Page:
Fondaparinux Injections

ExitCare ImageFondaparinux (Arixtra®) injection is a blood thinner (anticoagulant) medication that "thins" the blood and helps to prevent blood clots from developing in your veins. If blood clots develop and are left untreated, they can travel to your heart, lungs, or brain. These clots can cause serious illness and can be fatal. Blood clots can form due to:

  • Prolonged immobility such as:

  • People who cannot get out of bed (bedridden).

  • Sitting for long periods of time, such as long airplane flights.

  • Surgery, especially operations that involve:

  • Orthopedic (bones and joints).

  • The abdomen.

  • Obesity.

  • Certain heart conditions.

  • Certain cancers.

  • Hormone Replacement Therapy (HRT) or birth control pills (uncommon but possible).


If a blood clot has developed, caregivers can use fondaparinux to treat clots in the legs or lungs. In addition to fondaparinux, another blood thinner called warfarin (Coumadin®) will be started 2 to 3 days after fondaparinux has been started. warfarin is a pill and must be taken simultaneously with fondaparinux until the warfarin has begun to work.

Your caregiver may use a blood test called an INR or International Normalization Ratio to know when there is enough warfarin in the blood. Fondaparinux may be stopped when the INR level is between 2.0 to 3.0. This means that your blood is at the necessary and best level to treat the clots that have formed.


In Europe, fondaparinux is sometimes used to help when there is not enough blood flow to the heart.


  • Fondaparinux should not be used if you have allergies to the medication, heparin or pork products.

  • Before giving your medication, make sure the solution is a clear and colorless. If your medication becomes discolored or has particles in the bottle, do not use it. Notify your caregiver right away.

  • Keep your medication safely stored at room temperatures.

  • You will be instructed by your caregiver how to give fondaparinux injections.


  1. Fondaparinux is a shot that is given in the stomach (abdomen). Change (rotate) the injection site each time you give yourself a shot.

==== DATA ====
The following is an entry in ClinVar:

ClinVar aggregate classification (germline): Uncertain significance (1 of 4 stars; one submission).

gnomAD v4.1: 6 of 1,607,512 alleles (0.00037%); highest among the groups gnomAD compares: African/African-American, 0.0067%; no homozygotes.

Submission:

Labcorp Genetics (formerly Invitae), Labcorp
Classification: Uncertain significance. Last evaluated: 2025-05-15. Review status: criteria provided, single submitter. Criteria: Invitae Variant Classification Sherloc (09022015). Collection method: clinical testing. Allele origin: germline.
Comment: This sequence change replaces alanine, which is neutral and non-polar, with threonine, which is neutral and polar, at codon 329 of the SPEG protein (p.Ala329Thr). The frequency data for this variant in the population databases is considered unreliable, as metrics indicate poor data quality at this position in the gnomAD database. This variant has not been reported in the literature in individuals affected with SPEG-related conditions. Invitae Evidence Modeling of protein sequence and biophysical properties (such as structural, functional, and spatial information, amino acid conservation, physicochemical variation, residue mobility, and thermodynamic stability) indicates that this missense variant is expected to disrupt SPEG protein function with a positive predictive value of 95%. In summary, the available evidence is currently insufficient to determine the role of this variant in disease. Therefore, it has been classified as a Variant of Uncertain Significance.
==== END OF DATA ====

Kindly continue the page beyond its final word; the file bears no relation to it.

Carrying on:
2. Twist the plunger cap and remove it.

  3. Hold the syringe with either hand and use your other hand to twist the rigid needle guard (covers the needle) counter-clockwise. Pull the rigid needle guard straight off the needle. Discard the needle guard.

  4. When using the pre-filled syringes, do not expel the air bubble from the syringe before the injection. The air bubble helps to inject all of the medication when it is given.

  5. The injection will be given just underneath the skin into the fat of the belly (subcutaneously). The shots should be injected around the outside of the belly (abdominal wall). Change the place where you give the shot each time. The whole length of the needle should be introduced into a skin fold held between the thumb and forefinger; the skin fold should be held throughout the injection.

  6. Inject fondaparinux by pushing the plunger to the bottom of the syringe. Push the plunger rod firmly with your thumb as far as it will go. This will ensure you have injected all of the medication. Do no t rub the injection site after completion of the injection. This increases bruising.

  7. Remove the syringe from the injection site, keeping your finger on the plunger rod. Be careful not to stick yourself or others.

  8. Fondaparinux injection pre-filled syringes and graduated pre-filled syringes are available with a system that shields the needle after injection. After injection and the syringe is empty, set off the safety system by firmly pushing the plunger rod. The protective sleeve will automatically cover the needle and you can hear a click. The click means your needle is safely covered.

  9. Get rid of the syringe in the nearest needle box (sharps container).


Problems with fondaparinux are rare. However, side effects and complications can occur, such as:

  • Serious side effects can include:

  • If you are taking fondaparinux or other low-molecular-weight heparins and have an epidural or spinal anesthesia or a spinal tap, you are at risk of developing a blood clot in or around the spine. This condition could result in long-term or permanent paralysis.

  • A condition called heparin-induced thrombocytopenia (HIT) can occur with fondaparinux use. This is where your platelet count drops. HIT is rare. However, your caregiver will perform lab work to check your blood levels. If you have had this condition before, you should tell your caregiver.

  • Because fondaparinux thins your blood, complications may include bleeding into the bowel or kidneys.

  • Mild side effects may include:

  • Bruising around the injection site.

  • Mild irritation at the site of injection, such as pain, itching, or redness of skin.


  • You develop bleeding problems such as:

  • Vomiting blood or coughing up blood.

  • Blood in your urine.

  • Blood in your stool or your stool has a dark, tarry, or coffee ground appearance.

  • You develop any rashes on your skin, such as:

  • Multiple red "dots."

  • Long red streaks.

  • You have large areas of bruising on your skin.

  • A sudden nosebleed that does not stop after 15 to 20 minutes.

  • You have any worsening of the condition that led you to fondaparinux treatment.

  • You develop chest pain or shortness of breath. If the chest pain or shortness of breath is severe, call your local emergency service immediately!


  • Understand these instructions.

  • Will watch your condition.

  • Will get help right away if you are not doing well or get worse.